In September 2013, the Allegheny County Health Department (ACHD) welcomed Karen Hacker, MD, MPH, as its new director. Before moving to Pittsburgh, Dr. Hacker was executive director of the Institute for Community Health, a community research organization within the Cambridge Health Alliance (CHA) in Boston. She was also the senior medical director at CHA and served as an associate professor of medicine at Harvard Medical School and School of Public Health. Dr. Hacker is also secretary to the Allegheny County Board of Health.
To help Courier readers get to know Dr. Hacker, we asked her a few questions. We also asked her to weigh in on smoking, this month’s health issue.
What led you to Pittsburgh and to ACHD?
I was interested in a different type of challenge. I’m particularly interested in the relationship between public health and the health care delivery system, particularly in this Affordable Care Act era. I wanted a leadership position where I could really have an impact, and I wanted to be in an urban environment. I saw in this position a potential for great alignment among academics, the community and government players. That this health department is run at the county level was appealing because it gives public health a chance be a real leader in a larger community.
Why did you choose to work in public health?
I grew up in a family with a history of community activism. At a young age, I really felt like I wanted to make a difference. I was always involved in community and volunteer activities and continued to be so through college and in medical school. I did my medical residency in a public hospital. I worked with many different populations and with community health centers. During my fellowship, I started school-based health centers. I enjoyed building programs and seeing the impact of those programs. It was all very appealing.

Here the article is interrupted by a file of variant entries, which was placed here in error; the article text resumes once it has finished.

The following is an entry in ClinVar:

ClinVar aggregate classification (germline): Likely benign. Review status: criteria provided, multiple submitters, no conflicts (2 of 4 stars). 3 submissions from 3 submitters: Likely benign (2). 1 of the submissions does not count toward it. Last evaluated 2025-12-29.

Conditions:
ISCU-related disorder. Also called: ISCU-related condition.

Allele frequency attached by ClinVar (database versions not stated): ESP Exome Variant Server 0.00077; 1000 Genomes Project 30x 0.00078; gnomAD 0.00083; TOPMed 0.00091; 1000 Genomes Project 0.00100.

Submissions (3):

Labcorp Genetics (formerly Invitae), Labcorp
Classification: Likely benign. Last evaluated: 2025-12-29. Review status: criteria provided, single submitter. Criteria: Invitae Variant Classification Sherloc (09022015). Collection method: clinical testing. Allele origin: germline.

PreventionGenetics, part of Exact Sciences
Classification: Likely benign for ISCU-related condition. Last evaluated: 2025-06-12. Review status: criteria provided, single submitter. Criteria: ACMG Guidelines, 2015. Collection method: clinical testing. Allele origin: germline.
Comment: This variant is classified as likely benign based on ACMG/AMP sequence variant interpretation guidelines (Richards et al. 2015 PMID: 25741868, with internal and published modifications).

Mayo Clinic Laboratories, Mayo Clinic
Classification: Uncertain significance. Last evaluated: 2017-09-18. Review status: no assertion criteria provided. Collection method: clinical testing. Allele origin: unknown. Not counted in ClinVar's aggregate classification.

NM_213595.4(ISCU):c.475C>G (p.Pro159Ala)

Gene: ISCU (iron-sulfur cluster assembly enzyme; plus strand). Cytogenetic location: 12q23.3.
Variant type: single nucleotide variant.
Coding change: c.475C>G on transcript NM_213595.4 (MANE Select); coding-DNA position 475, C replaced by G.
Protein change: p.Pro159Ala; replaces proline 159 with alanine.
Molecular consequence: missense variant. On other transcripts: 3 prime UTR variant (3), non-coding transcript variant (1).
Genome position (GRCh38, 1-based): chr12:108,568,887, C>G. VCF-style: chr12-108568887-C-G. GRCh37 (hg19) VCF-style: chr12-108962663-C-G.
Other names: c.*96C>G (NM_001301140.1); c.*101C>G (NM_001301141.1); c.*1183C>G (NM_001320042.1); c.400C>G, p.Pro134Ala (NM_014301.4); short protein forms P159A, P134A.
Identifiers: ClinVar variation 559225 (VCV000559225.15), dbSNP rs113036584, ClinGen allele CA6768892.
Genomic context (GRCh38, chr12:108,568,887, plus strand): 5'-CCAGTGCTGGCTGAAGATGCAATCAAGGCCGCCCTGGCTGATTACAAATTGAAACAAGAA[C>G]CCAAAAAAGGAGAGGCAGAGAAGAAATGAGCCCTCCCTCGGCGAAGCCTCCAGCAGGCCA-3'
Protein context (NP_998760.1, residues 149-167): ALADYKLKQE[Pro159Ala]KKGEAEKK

What do you hope to accomplish in Pittsburgh through this position?
I’d really like to reinvigorate the health department. We want high quality results and excellent customer service. We want to be leaders in public health. I wasn’t hired to do “business as usual.”
There are a lot of potential partners in the community—not just from the health sector, but from the environmental and transportation sectors, which can provide a big net to bring people together to think about a social movement.
I’m particularly interested in obesity, physical activity and health care access. Another interest for me is health equality. I’m new here, so I’m still trying to understand the community—its historical roots, what is going on today, who the leaders are, who the appropriate community partners are and what the appropriate interventions are. We have obvious racial, economic and geographic disparities in the county. I’ve been trying to spend a lot of time out of the office meeting people and understanding the county.
Other areas are also very pressing—storm water issues, air quality, etc.
Can you speak to health disparities with regard to cigarette smoking in Allegheny County?
According to a 2009 Allegheny County public health survey, 24 percent of male and 23 percent of female adults smoke. A large disparity exists between the rate of African American and White smokers. In the county, 35 percent of African American adults smoke and 22 percent of Whites smoke. There are dramatic disparities in education with regard to smoking. People with the lowest amount of education smoked at a much higher rate than those with college degrees. The same was true for economic disparities—lower-income populations had a much higher rate of smoking, despite taxes on tobacco products. Higher-income populations had a much lower rate of smoking. That says a lot.
One challenge now is how to get to people who smoke despite public health efforts. I don’t know enough yet about access to cessation programs through health insurance programs here, but I do think we need targeted interventions. With cigarettes, we need to create an environment where smoking isn’t accepted. But we also need to be able to offer help to people who want to quit. We need to offer opportunities that don’t cost much and that are easy to access.
We have had success in reducing the number of smokers at a broad level, but we need ways to target the specific groups of people who are still smoking. We can’t take our foot off the gas just yet!
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